Database Replication Methods


SummaryAn overview of the three different types of database replication available in Alooma, and the tables Alooma creates in your data destination.

You’ve got data in your transactional database - Elasticsearch, IBM Db2, Microsoft SQL Server, MongoDB, MySQL, Oracle, or PostgreSQL. Awesome, we can handle that!

When you create a new transactional database input, Alooma gives you up to 3 ways to replicate, each optimized for different data use cases:

  • Full dump and load

  • Incremental

  • Change data capture (CDC aka log replication)

What's the difference? Let’s dive in!

Full Dump and Load Replication

With full dump and load, you define a replication interval (such as every 4 hours). On that interval, we query each of the tables you’re replicating, take a full snapshot (dump) of the table, and replace the previous snapshot (load) in your data destination.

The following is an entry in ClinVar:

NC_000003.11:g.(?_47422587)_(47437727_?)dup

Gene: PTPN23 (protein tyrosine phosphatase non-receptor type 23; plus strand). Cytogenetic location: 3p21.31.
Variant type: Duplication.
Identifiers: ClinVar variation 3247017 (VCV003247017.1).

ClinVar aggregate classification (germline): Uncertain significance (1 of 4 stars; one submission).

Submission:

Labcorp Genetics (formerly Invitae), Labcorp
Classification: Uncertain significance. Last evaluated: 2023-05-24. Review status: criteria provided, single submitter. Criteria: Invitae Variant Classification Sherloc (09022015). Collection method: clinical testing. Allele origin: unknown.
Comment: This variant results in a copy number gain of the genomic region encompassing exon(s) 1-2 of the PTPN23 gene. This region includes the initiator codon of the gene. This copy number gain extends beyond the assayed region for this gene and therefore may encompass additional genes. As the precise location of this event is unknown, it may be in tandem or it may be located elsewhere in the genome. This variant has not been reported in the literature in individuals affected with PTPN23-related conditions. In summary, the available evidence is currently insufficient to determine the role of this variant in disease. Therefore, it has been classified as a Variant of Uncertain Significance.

Advantage: Setup is simple, and this method works best for small tables.

Disadvantage: Tables only update every few hours due to the time it takes to perform the dump. This can also be resource heavy, which may slow down your database, especially for larger tables.

Incremental Replication

With incremental, you define an “update indicator column” (such as updated_at) for each of the tables you're replicating. Every time a row in your database is updated, it gets the next largest value in the updated indicator column.

Every few seconds, we’ll query your tables for what’s changed since the last time we checked, leveraging the update indicator column. We’ll copy those incremental changes to your data destination, and merge them in every 15 minutes. We'll also provide you with a view to see the changes in near real time.